If ever there was an artist that could rest on her laurels it’s Mavis Staples. Honestly, reading Mavis’ bio is effectively an American history lesson; Mavis marched with Martin Luther King, Jr, performed for JFK at his inauguration and more recently for Barack Obama at the White House. Her solo career has included releases on Stax, Curtis Mayfield’s Custom label and two albums on Paisley Park in collaboration with Prince. She sang on The Last Waltz with The Band and nearly married Bob Dylan, while recordings with Arcade Fire and Gorillaz highlight her relevance to younger audiences. In fact, it’s her more recent work on a trio of albums with producer Jeff Tweedy (Wilco) via the Anti- label in the last decade that has bought Staples back into the spotlight. The nearest comparison I can make of an artist releasing such a run of impressive records at this late stage of their career - albums completely sympathetic to their legacy and character - would be Rick Rubin’s American recordings with Johnny Cash.
In 2016 the M. Ward produced ‘Livin’ on a High Note’ album found Mavis singing songs written for her by the likes of Nick Cave, Justin Vernon and a Ben Harper track ‘Love and Trust’. This collaboration with Harper went so well that he wanted to produce her and ‘We Get By’ is the result – Harper had always been a fan, growing up with the music of the Staples Singers. Harper spent time watching Mavis and her band live and he purposely made skeletal demos of the songs for the album to allow Mavis and her band to fill in the blanks. The result is an album that sounds like it could have been recorded at any time in the last fifty years and really does a great job of showcasing Mavis and her touring band. ‘We Get By’ deals with some difficult subjects and does so with positivity that is joyous and uplifting.
Recorded live at Henson Studios in LA the first thing you notice about the album is the amount of space. The album sounds terrific and everything has lots of room to breathe, so many modern albums sound cluttered as the producer tries to shoehorn in that thirty-seventh guitar track or whatever. Ben Harper has taken the opposite approach with a band, a singer and a good song. That’s all you need. Opener ‘Change’ sets things up nicely. Mavis is in fine voice while the backing vocals are fantastic but guitarist Rick Holmstrom steals the show his dark, fuzzy tone reinforces the message of the song especially during an angular, edgy solo. A message that is given a stark reality by Gordon Parks' album cover shot. ‘Anytime’ is lightly funky with Mavis sounding great, strong and husky, with the ability to phrase a note just right that comes naturally to great singers. The title track follows and Ben Harper joins Mavis in a duet which is soulful, cool and beautifully performed as their voices work really well together.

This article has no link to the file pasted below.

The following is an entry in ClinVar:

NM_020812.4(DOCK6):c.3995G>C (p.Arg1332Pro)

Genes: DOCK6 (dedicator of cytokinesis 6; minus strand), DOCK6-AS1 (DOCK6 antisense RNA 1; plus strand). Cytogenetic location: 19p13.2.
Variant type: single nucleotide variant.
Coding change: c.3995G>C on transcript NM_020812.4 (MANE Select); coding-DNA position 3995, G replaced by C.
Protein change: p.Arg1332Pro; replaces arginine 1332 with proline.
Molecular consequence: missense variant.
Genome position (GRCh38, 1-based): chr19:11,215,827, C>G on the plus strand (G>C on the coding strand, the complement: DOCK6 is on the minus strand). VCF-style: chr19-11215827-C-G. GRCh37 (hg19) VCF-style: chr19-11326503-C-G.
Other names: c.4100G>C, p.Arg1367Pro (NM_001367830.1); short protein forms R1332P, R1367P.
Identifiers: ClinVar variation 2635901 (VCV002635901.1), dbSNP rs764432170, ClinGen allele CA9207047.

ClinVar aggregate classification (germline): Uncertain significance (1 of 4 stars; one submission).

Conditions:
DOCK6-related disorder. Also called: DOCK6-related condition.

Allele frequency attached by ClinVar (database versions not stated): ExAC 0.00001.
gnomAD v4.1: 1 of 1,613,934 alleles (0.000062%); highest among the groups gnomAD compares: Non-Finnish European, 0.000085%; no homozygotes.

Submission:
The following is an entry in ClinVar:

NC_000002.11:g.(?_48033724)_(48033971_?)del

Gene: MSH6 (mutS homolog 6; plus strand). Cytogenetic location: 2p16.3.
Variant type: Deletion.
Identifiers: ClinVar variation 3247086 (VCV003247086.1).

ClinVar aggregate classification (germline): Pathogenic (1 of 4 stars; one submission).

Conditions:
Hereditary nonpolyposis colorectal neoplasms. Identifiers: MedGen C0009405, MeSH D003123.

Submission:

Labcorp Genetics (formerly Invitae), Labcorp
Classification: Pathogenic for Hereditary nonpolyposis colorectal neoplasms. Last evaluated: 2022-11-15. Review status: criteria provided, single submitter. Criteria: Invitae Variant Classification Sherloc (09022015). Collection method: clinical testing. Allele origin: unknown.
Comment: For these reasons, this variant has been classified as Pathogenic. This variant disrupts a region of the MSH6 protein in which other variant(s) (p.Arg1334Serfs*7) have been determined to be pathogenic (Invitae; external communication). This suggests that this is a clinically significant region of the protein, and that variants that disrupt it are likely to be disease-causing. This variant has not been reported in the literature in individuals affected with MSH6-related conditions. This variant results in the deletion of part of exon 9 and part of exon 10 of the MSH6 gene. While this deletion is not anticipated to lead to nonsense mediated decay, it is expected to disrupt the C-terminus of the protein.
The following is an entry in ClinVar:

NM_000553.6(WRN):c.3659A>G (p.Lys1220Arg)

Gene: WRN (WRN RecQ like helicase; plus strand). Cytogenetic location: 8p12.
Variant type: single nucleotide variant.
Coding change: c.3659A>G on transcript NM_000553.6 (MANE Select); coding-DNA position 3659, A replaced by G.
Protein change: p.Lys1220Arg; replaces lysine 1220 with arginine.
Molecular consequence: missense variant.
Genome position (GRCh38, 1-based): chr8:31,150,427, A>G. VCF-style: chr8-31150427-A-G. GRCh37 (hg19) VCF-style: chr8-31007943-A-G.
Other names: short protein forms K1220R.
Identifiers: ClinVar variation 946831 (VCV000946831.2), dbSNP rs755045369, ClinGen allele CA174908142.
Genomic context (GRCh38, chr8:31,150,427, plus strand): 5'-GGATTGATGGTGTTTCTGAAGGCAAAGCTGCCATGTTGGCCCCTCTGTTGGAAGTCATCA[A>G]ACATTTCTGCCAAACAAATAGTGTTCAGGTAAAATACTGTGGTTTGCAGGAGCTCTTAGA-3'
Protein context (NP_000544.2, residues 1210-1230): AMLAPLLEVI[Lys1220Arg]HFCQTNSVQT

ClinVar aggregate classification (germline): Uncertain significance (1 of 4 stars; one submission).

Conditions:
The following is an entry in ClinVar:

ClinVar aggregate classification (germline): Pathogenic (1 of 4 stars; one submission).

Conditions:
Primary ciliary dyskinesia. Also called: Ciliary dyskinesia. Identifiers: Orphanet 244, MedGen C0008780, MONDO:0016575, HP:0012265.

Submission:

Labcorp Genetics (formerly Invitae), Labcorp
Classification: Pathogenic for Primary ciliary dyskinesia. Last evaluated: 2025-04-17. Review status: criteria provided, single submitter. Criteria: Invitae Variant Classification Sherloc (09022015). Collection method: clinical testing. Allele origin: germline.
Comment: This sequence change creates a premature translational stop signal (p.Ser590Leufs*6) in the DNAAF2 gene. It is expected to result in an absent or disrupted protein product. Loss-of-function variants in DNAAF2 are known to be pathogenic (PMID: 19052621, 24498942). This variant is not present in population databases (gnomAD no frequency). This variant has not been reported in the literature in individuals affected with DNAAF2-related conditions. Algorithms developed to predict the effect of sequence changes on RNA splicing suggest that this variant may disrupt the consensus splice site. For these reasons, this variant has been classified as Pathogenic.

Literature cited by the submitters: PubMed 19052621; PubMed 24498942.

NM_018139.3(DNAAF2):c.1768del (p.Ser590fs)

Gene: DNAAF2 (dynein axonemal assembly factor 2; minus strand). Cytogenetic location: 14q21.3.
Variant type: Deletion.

Next up is ‘Brothers and Sisters’ which signifies a definite album highlight for me. The rhythm section of Stephen Hodges (drums) and bassist Jeff Turmes lock down a groove, Holmstrom throws in some funky licks and Mavis leads the backing singers through a wonderfully timeless protest song. “We can’t trust that man” she implores and she may have a point. The following ‘Heavy On My Mind’ is the polar opposite of the rousing ‘Brothers’ as Mavis performs with just Holmstrom’s understated electric guitar for company. A case of less is more in terms of effectiveness and power. ‘Sometimes’ is equal parts church revival meeting - complete with handclaps - meets ‘Born on the Bayou’ CCR via the guitar riff and seems a little lightweight, but it’ll no doubt be a real crowd pleaser if they play it live.
The poignant ‘Never Needed Anyone’ is superb and really highlights the beauty of Ben Harper’s production choices while the strident ‘Stronger’ finds the band in full flow anchored by Hodges’ nicely open drum sound and Turmes rumbling bass. It sounds and feels organically live and Mavis is obviously completely at home with songs of faith and inspiration. The album concludes with a stunning trio of beautifully constructed and performed numbers that just ooze soul. ‘Hard To Leave’ is especially great with some really nice understated guitar parts while ‘One More Change’ finds Mavis saving one of her best vocals for last.
‘We Get By’ is a fine album from an artist who’s still looking to make a difference through her music. “I’m the messenger,” Mavis Staples says on the eve of her 80th birthday. “That’s my job—it has been for my whole life—and I can’t just give up while the struggle’s still alive. We’ve got more work to do, so I’m going to keep on getting stronger and keep on delivering my message every single day”.
‘We Get By’ is released May 24th, 2019 via Anti- and comes very highly recommended.